Books by Kuhns, Elizabeth

Kuhns, Elizabeth. The Habit. New York: Doubleday, 2003. ISBN 0-385-50588-4.
For decades I've been interested in and worried about how well-intentioned “modernisations” might interrupt the chain of transmission of information and experience between generations and damage, potentially mortally, the very institutions modernisers were attempting to adapt to changing circumstances. Perhaps my concern with this somewhat gloomy topic stems from having endured both “new math” in high school and “new chemistry” in college, in both cases having to later re-learn the subject matter in the traditional way which enables one to, you know, actually solve problems.

Now that the radicals left over from the boomer generation are teachers and professors, we're into the second or third generation of a feedback cycle in which students either never learn the history of their own cultures or are taught contempt and hatred for it. The dearth of young people in the United States and U.K. who know how to think and have the factual framework from which to reason (or are aware what they don't know and how to find it out) is such that I worry about a runaway collapse of Western civilisation there. The very fact that it's impolitic to even raise such an issue in most of academia today only highlights how dire the situation is. (In continental Europe the cultural and educational situation is nowhere near as bad, but given that the population is aging and dying out it hardly matters. I read a prediction a couple of weeks ago that, absent immigration or change in fertility, the population of Switzerland, now more than seven million, could fall to about one million before the end of this century, and much the same situation obtains elsewhere in Europe. There is no precedent in human history for this kind of population collapse unprovoked by disaster, disease, or war.)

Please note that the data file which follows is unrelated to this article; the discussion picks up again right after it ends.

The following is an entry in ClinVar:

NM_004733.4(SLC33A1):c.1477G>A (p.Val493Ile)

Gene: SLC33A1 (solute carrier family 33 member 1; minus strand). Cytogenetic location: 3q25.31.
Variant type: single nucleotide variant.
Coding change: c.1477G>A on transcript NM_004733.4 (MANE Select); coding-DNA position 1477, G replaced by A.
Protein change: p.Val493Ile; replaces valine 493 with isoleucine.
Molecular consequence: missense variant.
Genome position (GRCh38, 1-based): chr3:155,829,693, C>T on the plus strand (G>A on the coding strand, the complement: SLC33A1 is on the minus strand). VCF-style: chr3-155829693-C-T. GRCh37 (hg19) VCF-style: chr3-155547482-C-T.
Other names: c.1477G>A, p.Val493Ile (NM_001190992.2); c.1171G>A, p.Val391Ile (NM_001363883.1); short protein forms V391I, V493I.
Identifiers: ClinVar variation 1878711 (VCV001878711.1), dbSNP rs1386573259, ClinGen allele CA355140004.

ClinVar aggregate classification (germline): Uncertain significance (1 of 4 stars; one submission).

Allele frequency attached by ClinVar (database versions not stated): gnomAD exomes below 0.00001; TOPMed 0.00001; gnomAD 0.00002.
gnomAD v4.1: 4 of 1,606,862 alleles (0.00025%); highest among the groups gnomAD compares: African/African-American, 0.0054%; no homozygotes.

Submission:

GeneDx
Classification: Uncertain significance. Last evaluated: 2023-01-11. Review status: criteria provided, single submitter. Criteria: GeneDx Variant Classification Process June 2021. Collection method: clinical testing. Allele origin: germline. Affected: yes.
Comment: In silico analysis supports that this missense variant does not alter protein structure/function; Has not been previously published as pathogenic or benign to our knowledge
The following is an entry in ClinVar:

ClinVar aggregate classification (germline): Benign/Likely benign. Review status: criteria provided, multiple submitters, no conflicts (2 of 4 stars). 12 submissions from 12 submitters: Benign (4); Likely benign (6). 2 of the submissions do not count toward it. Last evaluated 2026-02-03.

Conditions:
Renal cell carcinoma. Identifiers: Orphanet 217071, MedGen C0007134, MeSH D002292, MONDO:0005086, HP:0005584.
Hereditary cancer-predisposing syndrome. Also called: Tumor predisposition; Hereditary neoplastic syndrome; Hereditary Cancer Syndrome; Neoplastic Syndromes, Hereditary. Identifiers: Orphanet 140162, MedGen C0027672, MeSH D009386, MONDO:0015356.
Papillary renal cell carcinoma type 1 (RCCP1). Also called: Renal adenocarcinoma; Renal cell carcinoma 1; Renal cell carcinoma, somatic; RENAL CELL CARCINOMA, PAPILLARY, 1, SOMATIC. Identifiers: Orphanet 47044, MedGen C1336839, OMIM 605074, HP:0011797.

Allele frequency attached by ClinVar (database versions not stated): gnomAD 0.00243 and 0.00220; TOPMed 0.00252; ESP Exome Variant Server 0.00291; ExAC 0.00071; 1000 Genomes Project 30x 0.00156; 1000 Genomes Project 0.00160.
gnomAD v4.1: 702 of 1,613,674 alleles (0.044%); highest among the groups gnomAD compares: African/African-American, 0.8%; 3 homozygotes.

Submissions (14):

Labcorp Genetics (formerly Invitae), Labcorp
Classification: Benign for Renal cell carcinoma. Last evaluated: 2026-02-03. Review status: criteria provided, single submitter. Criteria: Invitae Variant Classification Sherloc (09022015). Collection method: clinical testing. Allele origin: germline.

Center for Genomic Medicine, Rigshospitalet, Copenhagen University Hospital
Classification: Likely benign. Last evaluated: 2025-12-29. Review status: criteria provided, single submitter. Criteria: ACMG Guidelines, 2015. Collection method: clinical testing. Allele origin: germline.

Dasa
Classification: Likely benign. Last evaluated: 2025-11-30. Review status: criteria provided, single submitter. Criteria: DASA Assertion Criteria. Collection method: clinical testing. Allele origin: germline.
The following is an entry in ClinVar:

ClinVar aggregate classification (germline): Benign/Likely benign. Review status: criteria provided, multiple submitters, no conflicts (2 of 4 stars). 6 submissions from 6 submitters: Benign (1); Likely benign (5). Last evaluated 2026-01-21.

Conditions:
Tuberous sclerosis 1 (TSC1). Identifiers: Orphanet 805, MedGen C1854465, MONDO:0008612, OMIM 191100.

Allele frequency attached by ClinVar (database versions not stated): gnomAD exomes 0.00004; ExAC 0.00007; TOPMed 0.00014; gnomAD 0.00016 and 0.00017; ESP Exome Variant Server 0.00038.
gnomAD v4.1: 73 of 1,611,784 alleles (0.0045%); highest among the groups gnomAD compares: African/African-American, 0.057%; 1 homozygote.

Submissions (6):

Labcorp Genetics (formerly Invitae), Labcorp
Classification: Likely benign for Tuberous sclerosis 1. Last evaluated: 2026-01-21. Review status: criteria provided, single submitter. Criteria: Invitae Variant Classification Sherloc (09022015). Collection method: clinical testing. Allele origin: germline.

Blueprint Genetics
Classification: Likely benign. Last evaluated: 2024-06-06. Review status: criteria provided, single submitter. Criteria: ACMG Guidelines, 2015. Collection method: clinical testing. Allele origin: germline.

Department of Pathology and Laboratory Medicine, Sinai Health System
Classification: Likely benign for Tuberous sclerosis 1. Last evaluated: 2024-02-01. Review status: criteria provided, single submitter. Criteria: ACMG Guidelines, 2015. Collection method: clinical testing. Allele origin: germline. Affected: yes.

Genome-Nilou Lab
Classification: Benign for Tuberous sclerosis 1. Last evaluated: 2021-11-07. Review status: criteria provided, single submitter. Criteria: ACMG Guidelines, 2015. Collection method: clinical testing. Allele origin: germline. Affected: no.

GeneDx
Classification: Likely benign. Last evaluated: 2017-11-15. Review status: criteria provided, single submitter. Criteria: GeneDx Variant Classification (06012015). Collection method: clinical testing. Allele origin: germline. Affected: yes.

When pondering “macro, macro” issues like this, it's often useful to identify a micro-model to serve as a canary in the mineshaft for large-scale problems ahead. In 1965, the Second Vatican Council promulgated a top to bottom modernisation of the Roman Catholic Church. In that same year, there were around 180,000 Catholic nuns in the U.S.—an all time historical high—whose lifestyle, strongly steeped in tradition, began to immediately change in many ways far beyond the clothes they wore. Increasingly, orders opted for increasing invisibility—blending into the secular community. The result: an almost immediate collapse in their numbers, which has continued to the present day (graph). Today, there are only about 70,000 left, and with a mean age of 69, their numbers are sure to erode further in the future. Now, it's impossible to separate the consequences of modernisation of tradition from those of social changes in society at large, but it gives one pause to see an institution which, as this book vividly describes, has tenaciously survived two millennia of rising and falling empires, war, plague, persecution, inquisition, famine, migration, reformation and counter-reformation, disappearing like a puff of smoke within the space of one human lifetime. It makes you wonder about how resilient other, far more recent, components of our culture may be in the face of changes which discard the experience and wisdom of the past.

A paperback edition is scheduled for publication in April 2005.

February 2005 Permalink